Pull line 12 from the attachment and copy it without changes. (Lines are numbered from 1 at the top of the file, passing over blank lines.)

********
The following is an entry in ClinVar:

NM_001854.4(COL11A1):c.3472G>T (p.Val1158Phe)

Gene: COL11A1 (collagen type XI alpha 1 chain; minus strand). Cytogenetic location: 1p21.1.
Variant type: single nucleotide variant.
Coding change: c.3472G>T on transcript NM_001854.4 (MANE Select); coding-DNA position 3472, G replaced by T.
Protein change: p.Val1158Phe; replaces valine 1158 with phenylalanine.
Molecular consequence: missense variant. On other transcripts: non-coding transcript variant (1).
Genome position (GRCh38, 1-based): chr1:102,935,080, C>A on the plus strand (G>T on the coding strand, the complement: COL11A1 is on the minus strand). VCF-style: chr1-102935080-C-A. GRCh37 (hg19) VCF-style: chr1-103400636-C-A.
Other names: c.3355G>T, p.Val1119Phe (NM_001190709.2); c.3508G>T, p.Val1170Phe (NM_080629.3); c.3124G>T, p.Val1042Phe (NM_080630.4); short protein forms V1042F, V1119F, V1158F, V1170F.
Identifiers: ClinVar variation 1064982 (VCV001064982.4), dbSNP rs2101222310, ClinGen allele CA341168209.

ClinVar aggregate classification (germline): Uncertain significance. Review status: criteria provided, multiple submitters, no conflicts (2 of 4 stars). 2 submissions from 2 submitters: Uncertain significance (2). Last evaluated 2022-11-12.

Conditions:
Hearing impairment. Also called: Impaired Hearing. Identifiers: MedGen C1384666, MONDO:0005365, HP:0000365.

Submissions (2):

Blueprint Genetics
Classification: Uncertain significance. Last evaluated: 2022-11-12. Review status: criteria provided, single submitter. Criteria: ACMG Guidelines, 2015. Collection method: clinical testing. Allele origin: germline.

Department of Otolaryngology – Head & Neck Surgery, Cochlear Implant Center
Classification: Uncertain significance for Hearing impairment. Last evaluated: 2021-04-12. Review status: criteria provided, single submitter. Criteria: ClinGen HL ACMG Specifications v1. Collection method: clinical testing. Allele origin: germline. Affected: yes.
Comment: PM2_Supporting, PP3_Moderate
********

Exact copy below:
Conditions: